Jim Dees Relishes Being 'Small Part' of World Changers' Journeys for 35 Years

As Jim Dees, M.S., M.T.S., celebrates 35 years as an SMU staffer, the beloved mentor and wisdom-keeper reflects on his journey.

From the time of scantron machines to the time of generative AI, Jim Dees has been living his life in 4-year cycles.

“That’s how it is at a university,” said Jim, who joined SMU May 8, 1989, when gas was less than a dollar a gallon, George H. W. Bush was president, and SMU didn’t have a football team.

Today, Jim has served under six different engineering deans and two SMU presidents. He has attended 31 graduation ceremonies and was present at the naming of Bobby B. Lyle School of Engineering. Over the years, Jim has relished the reward of watching hundreds, and – cumulatively – thousands of students “grow and develop into the brave new world.” 

“When I first got out of graduate school in 1989 and moved to Dallas, I aspired to work on one of those grand glass towers downtown,” he said. “Instead, I’ve spent 35 years working in a beautiful park-like setting in a place that – while frenzied at times – there has rarely been a day that I haven’t looked forward to coming to work.”

When Jim stepped onto the SMU campus for his first day of work, he didn’t plan to become the longest-tenured staff member at SMU Lyle School of Engineering. But it has become his path, he said.

“The J. Lindsay Embrey building was just a parking lot back then,” he said. “We had no elevators and now every building does. It’s amazing to have been present for these changes.”

Upon joining SMU in 1989, Jim quickly learned why the registrar’s office is a great place to learn the ins and outs of SMU. Working in that position for two years, one of his tasks was to write documentation for the “new and emergent technology of 1990” scantron machines.

“In 1990, scantron machines started coming into play,” he said. “I began writing the documentation for that project. “Coincidentally, I was assigned to the School of Engineering and Applied Science to handle academic questions about transcripts and diplomas.”

In 1991, Jim applied for and was appointed Assistant Director of Graduate Admissions at the School of Engineering where his job focused primarily on recruiting and admissions.

“Back then, admissions and recruiting looked very different than today,” Jim said. “It was piles and piles of papers typed on a typewriter.”

For three years, Jim worked in graduate admissions, attending education fairs hosted by the biggest industry leaders such as TI, Motorola, Ericsson, Nokia, and Martin Marietta, now Lockheed Martin. In 1994, he was promoted to Director of Graduate Student Records, where he worked with graduate students one-on-one. Currently, he serves as the Executive Director of Student Experience and Scholarship.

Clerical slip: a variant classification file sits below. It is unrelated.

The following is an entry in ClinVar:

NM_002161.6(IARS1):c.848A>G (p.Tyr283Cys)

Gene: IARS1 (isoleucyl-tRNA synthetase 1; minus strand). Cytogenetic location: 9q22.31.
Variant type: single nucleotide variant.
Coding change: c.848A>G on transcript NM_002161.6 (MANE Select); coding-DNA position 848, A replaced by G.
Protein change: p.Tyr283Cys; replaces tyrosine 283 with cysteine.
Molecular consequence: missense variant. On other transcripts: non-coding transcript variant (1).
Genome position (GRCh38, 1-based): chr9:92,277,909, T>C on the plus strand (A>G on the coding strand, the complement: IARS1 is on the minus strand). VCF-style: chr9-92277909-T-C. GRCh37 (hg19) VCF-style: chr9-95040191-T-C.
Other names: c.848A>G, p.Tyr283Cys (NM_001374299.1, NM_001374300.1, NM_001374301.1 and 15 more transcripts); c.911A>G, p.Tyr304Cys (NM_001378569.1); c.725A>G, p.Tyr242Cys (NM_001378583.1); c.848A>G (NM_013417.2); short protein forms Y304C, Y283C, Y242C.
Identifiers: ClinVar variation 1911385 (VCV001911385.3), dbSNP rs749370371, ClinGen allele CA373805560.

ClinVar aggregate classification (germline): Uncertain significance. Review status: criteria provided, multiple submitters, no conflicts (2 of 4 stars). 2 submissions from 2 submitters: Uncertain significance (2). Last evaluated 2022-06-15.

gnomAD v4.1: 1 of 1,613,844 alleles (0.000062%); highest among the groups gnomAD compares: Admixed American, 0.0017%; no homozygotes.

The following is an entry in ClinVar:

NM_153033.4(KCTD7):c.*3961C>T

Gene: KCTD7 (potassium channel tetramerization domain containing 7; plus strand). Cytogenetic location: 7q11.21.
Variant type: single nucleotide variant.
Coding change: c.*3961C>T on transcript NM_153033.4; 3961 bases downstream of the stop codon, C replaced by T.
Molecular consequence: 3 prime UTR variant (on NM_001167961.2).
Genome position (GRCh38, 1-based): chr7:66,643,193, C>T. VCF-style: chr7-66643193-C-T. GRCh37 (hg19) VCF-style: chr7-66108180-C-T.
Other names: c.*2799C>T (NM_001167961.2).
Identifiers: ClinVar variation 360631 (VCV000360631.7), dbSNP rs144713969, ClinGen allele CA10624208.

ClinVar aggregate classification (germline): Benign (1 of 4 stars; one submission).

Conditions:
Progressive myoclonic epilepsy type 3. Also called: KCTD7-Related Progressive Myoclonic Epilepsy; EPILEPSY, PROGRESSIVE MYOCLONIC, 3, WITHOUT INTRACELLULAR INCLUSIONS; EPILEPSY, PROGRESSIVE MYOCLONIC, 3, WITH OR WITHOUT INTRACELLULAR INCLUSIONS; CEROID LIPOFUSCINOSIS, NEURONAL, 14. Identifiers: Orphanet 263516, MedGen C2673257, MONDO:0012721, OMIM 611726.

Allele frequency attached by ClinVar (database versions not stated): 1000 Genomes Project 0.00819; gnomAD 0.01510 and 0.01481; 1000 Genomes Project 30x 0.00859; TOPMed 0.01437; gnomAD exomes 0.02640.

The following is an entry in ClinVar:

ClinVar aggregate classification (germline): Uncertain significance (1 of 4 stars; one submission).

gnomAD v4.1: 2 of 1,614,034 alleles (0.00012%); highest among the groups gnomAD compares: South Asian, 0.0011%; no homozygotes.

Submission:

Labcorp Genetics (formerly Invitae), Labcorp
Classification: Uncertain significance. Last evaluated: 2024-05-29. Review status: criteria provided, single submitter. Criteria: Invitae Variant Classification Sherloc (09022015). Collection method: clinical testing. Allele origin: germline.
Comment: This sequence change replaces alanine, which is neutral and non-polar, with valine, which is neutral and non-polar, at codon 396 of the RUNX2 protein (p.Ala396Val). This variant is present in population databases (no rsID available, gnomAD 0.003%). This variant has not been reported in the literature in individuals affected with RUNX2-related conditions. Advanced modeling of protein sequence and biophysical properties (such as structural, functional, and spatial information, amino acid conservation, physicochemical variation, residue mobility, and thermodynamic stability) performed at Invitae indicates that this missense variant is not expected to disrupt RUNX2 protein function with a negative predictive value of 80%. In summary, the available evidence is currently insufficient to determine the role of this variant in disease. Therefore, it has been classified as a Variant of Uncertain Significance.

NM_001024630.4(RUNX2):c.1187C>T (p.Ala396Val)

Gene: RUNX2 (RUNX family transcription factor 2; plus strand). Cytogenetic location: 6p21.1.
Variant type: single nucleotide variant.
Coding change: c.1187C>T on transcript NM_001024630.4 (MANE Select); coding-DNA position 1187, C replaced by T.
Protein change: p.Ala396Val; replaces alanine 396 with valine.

Jim said he is grateful for the many connections and lasting relationships he has made at SMU Lyle. Being witness to the physical changes over the last 35 years has also been impactful, he said. He was here for the launch of the Jerry B. Junkins building in 2002, the J. Lindsay Embrey building in 2006, and Caruth Hall in 2010.

“The day I walked into the HR office to see if SMU was hiring, I never would’ve guessed I’d be here 35 years later,” Jim said. “This is like a family, a comfortable quiet place to be. Every day I am here, I really feel like I am doing something impactful. The biggest lesson I have learned after all these years is that things should never stay the same and change is good.”

During his tenure at SMU, Jim earned a master’s in theology from SMU Perkins.

“I think since getting my pastor’s credentials, people tend to trust me a bit more,” he said.

Jim’s favorite SMU tradition is the celebration of lights every November. Looking back on his career, he has most enjoyed “seeing the diversity of research conducted by our students and the applicability to problems in the world.”

That, and “just being a small part of their journey as they change the world.”

To celebrate his 35th anniversary with SMU, he will attend graduation this weekend, and soon after, will take a camping trip. 

About the Bobby Lyle School of Engineering

SMU's Lyle School of Engineering thrives on innovation that transcends traditional boundaries. We strongly believe in the power of externally funded, industry-supported research to drive progress and provide exceptional students with valuable industry insights. Our mission is to lead the way in digital transformation within engineering education, all while ensuring that every student graduates as a confident leader. Founded in 1925, SMU Lyle is one of the oldest engineering schools in the Southwest, offering undergraduate and graduate programs, including master’s and doctoral degrees.

About SMU

SMU is the nationally ranked global research university in the dynamic city of Dallas. SMU’s alumni, faculty and nearly 12,000 students in eight degree-granting schools demonstrate an entrepreneurial spirit as they lead change in their professions, community and the world.